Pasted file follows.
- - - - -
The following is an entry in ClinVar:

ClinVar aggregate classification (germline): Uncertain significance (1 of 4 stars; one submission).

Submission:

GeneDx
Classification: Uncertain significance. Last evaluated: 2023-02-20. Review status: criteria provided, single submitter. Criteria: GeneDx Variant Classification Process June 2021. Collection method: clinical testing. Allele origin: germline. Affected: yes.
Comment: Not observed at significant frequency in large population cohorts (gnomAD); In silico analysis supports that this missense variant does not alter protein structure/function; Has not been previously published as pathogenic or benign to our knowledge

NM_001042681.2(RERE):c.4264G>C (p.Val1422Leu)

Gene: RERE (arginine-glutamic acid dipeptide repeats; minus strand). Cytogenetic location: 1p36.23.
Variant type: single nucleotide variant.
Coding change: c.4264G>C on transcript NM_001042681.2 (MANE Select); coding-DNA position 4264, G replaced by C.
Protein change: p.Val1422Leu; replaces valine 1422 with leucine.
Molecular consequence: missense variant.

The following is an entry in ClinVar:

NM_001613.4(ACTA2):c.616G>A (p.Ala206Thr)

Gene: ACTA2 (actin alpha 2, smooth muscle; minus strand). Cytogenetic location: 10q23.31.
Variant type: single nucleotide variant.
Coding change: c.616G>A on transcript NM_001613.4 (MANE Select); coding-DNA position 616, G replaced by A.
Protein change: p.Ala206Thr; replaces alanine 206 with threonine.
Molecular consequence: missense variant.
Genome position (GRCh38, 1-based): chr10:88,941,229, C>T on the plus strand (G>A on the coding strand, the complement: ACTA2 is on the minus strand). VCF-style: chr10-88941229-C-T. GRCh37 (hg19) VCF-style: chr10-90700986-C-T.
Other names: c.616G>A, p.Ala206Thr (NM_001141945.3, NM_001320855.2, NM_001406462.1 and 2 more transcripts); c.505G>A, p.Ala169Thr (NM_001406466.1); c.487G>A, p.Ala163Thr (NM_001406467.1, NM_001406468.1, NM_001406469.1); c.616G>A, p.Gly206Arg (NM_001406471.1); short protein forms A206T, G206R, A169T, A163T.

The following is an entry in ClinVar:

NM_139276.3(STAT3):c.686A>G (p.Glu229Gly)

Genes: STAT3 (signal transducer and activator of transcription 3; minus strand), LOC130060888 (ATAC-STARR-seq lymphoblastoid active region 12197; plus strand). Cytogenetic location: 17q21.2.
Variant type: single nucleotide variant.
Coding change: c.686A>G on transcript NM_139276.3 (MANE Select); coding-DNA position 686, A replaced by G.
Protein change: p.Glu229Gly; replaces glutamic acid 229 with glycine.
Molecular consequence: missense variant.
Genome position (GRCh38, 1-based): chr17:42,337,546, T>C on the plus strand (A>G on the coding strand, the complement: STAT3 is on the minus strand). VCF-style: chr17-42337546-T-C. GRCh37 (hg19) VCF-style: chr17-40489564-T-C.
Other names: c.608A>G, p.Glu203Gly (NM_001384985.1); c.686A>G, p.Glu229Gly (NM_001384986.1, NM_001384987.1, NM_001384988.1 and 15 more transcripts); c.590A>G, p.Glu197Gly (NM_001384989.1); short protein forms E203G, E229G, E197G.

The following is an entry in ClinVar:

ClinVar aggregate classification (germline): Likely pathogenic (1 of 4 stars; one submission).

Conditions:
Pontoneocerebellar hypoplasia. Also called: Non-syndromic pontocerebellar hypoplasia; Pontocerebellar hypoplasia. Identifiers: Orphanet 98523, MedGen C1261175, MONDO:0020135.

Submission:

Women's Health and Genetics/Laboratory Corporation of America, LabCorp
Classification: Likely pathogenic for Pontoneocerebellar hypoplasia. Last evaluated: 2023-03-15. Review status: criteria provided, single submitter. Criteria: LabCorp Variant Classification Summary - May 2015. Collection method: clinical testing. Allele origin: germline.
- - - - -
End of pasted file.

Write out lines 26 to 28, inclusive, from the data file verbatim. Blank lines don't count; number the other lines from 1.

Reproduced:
Coding change: c.686A>G on transcript NM_139276.3 (MANE Select); coding-DNA position 686, A replaced by G.
Protein change: p.Glu229Gly; replaces glutamic acid 229 with glycine.
Molecular consequence: missense variant.